Osmosis water should be particularly pure and free from any pollutants and chemicals. Sounds good, but on the other hand, so-called reverse osmosis systems should also harbor risks.
Osmosis water is a new trend product that promises particularly high water quality. Clean, high-quality drinking water almost always comes directly from the tap. Nevertheless, more and more people rely on additional filters to improve water quality. Reverse osmosis filters are among the most popular, but also the most expensive devices. Is the purchase really worth it? Opinions about reverse osmosis water are divided.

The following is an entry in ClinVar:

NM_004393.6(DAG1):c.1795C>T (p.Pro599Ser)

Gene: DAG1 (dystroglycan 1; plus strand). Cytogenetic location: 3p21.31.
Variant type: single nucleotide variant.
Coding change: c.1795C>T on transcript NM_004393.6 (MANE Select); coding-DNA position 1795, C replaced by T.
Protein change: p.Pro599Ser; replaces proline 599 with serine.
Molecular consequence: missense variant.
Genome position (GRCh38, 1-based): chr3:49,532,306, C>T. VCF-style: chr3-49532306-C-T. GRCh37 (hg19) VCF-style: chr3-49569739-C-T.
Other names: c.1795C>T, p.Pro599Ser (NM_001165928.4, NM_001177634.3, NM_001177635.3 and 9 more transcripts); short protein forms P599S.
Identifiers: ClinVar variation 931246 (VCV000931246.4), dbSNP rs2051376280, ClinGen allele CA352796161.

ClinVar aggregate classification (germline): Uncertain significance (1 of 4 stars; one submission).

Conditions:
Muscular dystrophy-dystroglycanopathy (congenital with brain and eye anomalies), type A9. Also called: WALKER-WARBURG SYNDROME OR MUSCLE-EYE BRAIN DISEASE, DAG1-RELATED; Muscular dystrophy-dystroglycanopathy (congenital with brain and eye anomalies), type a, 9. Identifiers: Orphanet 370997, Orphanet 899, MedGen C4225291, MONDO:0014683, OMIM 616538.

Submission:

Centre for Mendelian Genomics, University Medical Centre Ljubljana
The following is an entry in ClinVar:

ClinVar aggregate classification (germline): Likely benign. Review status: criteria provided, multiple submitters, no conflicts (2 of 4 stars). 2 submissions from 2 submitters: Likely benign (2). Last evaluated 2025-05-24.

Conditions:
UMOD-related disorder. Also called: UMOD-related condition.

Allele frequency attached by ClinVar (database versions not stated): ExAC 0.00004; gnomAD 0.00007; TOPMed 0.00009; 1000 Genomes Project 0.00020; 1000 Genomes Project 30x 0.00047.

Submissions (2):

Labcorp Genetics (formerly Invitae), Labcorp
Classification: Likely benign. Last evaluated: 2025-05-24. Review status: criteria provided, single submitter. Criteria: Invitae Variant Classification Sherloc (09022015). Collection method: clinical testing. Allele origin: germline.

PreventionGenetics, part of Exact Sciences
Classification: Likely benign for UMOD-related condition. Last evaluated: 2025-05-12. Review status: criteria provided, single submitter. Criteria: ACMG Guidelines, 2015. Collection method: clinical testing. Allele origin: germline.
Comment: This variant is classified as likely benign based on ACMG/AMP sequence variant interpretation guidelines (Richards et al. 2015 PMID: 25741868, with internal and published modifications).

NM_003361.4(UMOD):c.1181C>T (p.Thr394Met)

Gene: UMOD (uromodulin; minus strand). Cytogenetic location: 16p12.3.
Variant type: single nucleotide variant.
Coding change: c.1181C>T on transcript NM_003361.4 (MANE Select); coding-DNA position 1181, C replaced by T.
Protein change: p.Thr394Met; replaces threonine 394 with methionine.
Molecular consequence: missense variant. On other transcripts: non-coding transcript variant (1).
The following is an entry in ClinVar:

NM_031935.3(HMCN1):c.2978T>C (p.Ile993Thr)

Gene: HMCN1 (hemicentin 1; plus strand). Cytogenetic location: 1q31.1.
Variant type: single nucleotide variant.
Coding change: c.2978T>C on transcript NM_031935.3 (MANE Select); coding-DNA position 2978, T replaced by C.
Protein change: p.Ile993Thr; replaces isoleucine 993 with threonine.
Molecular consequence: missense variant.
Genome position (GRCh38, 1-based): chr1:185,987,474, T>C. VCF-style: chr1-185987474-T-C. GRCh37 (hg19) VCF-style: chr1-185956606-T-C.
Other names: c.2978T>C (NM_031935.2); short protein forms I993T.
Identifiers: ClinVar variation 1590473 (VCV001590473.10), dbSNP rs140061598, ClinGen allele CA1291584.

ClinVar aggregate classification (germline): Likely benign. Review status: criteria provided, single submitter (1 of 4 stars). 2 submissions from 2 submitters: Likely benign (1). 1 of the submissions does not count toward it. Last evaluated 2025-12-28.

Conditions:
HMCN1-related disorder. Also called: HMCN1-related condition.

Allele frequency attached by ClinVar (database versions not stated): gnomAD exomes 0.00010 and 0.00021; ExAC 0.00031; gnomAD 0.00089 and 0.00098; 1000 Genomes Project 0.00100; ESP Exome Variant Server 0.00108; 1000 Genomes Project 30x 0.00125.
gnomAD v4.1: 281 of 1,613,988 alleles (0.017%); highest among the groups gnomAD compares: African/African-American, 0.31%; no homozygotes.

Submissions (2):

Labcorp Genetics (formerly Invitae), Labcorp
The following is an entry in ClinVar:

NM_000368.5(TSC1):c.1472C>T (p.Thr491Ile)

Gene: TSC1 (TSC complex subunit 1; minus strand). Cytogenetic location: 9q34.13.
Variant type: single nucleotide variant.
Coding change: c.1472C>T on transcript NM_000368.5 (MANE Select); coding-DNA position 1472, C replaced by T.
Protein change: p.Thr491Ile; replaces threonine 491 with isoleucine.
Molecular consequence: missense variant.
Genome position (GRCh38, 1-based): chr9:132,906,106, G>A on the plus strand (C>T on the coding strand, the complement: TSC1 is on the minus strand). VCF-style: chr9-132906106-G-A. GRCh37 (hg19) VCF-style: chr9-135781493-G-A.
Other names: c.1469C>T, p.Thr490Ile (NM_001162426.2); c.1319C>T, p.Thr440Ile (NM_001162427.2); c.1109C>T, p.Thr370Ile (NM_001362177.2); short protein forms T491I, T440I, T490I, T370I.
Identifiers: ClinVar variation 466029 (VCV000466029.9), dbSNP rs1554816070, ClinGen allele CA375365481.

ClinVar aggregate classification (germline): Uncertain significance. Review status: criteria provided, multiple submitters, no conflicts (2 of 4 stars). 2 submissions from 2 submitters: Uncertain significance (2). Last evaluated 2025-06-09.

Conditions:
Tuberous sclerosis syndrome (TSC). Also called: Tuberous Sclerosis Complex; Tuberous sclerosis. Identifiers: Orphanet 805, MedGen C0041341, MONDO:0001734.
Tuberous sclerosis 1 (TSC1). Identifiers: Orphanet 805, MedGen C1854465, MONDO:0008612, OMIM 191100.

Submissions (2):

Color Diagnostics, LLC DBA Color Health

The biggest point of criticism of reverse osmosis filters is that the technology also filters valuable minerals from the water in addition to pollutants. These vital trace elements include, for example, magnesium or zinc, which are contained in natural drinking water.
However, it is disputed to what extent the minerals contained in water can make a significant contribution to our nutrient requirements. The US National Research Council Safe Drinking Water Committee addressed this question as early as 1980.
The conclusion: The minerals typically contained in the water contribute only a small part to the human nutrient requirement, which should not be neglected. For example, in order to cover the daily requirement of magnesium and iron, a person would have to drink around 50 liters of water! If you pay attention to a balanced diet, you can easily cover your mineral requirements with it.
A possible solution for osmosis water: remineralization of the filtered water, i.e. adding desirable minerals afterward.